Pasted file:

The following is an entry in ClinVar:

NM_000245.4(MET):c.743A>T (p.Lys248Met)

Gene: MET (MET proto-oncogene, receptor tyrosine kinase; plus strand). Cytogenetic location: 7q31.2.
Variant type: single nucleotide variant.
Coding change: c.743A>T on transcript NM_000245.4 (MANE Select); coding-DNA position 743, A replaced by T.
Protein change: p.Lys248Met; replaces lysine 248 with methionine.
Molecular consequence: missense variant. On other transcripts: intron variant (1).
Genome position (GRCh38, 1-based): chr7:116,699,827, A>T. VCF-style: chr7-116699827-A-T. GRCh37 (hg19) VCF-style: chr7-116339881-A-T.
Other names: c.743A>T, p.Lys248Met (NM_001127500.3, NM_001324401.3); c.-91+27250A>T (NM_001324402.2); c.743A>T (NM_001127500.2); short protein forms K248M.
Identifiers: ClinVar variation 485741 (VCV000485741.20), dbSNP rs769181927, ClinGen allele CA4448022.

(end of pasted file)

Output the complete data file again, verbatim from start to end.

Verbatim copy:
The following is an entry in ClinVar:

NM_000245.4(MET):c.743A>T (p.Lys248Met)

Gene: MET (MET proto-oncogene, receptor tyrosine kinase; plus strand). Cytogenetic location: 7q31.2.
Variant type: single nucleotide variant.
Coding change: c.743A>T on transcript NM_000245.4 (MANE Select); coding-DNA position 743, A replaced by T.
Protein change: p.Lys248Met; replaces lysine 248 with methionine.
Molecular consequence: missense variant. On other transcripts: intron variant (1).
Genome position (GRCh38, 1-based): chr7:116,699,827, A>T. VCF-style: chr7-116699827-A-T. GRCh37 (hg19) VCF-style: chr7-116339881-A-T.
Other names: c.743A>T, p.Lys248Met (NM_001127500.3, NM_001324401.3); c.-91+27250A>T (NM_001324402.2); c.743A>T (NM_001127500.2); short protein forms K248M.
Identifiers: ClinVar variation 485741 (VCV000485741.20), dbSNP rs769181927, ClinGen allele CA4448022.